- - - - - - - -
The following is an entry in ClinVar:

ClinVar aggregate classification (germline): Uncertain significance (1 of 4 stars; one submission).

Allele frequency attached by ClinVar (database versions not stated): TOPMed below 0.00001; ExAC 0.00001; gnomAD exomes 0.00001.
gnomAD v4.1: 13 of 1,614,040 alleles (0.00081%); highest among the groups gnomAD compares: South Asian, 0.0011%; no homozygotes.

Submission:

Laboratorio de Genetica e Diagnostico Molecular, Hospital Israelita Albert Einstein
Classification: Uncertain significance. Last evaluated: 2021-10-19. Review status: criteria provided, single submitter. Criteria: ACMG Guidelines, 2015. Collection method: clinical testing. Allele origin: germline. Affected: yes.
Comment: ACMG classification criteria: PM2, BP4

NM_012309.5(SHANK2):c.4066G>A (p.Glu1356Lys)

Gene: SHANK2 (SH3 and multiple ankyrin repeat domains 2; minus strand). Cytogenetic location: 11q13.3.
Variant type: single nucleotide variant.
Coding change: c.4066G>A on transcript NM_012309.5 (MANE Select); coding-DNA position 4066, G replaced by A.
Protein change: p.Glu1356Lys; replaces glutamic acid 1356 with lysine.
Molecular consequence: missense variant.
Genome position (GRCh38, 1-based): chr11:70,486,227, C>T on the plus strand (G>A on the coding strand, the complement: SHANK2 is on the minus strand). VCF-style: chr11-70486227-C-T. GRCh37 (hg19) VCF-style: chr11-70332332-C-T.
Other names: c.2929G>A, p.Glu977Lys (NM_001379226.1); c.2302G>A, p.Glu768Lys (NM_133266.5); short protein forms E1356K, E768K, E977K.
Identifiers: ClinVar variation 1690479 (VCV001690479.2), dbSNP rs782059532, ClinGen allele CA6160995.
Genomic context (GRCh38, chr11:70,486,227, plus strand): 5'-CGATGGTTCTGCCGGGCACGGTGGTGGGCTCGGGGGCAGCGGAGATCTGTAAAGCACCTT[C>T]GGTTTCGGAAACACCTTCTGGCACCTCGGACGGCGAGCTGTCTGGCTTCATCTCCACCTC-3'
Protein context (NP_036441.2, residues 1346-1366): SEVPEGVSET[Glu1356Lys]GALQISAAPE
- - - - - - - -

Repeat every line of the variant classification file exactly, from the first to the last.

The following is an entry in ClinVar:

ClinVar aggregate classification (germline): Uncertain significance (1 of 4 stars; one submission).

Allele frequency attached by ClinVar (database versions not stated): TOPMed below 0.00001; ExAC 0.00001; gnomAD exomes 0.00001.
gnomAD v4.1: 13 of 1,614,040 alleles (0.00081%); highest among the groups gnomAD compares: South Asian, 0.0011%; no homozygotes.

Submission:

Laboratorio de Genetica e Diagnostico Molecular, Hospital Israelita Albert Einstein
Classification: Uncertain significance. Last evaluated: 2021-10-19. Review status: criteria provided, single submitter. Criteria: ACMG Guidelines, 2015. Collection method: clinical testing. Allele origin: germline. Affected: yes.
Comment: ACMG classification criteria: PM2, BP4

NM_012309.5(SHANK2):c.4066G>A (p.Glu1356Lys)

Gene: SHANK2 (SH3 and multiple ankyrin repeat domains 2; minus strand). Cytogenetic location: 11q13.3.
Variant type: single nucleotide variant.
Coding change: c.4066G>A on transcript NM_012309.5 (MANE Select); coding-DNA position 4066, G replaced by A.
Protein change: p.Glu1356Lys; replaces glutamic acid 1356 with lysine.
Molecular consequence: missense variant.
Genome position (GRCh38, 1-based): chr11:70,486,227, C>T on the plus strand (G>A on the coding strand, the complement: SHANK2 is on the minus strand). VCF-style: chr11-70486227-C-T. GRCh37 (hg19) VCF-style: chr11-70332332-C-T.
Other names: c.2929G>A, p.Glu977Lys (NM_001379226.1); c.2302G>A, p.Glu768Lys (NM_133266.5); short protein forms E1356K, E768K, E977K.
Identifiers: ClinVar variation 1690479 (VCV001690479.2), dbSNP rs782059532, ClinGen allele CA6160995.
Genomic context (GRCh38, chr11:70,486,227, plus strand): 5'-CGATGGTTCTGCCGGGCACGGTGGTGGGCTCGGGGGCAGCGGAGATCTGTAAAGCACCTT[C>T]GGTTTCGGAAACACCTTCTGGCACCTCGGACGGCGAGCTGTCTGGCTTCATCTCCACCTC-3'
Protein context (NP_036441.2, residues 1346-1366): SEVPEGVSET[Glu1356Lys]GALQISAAPE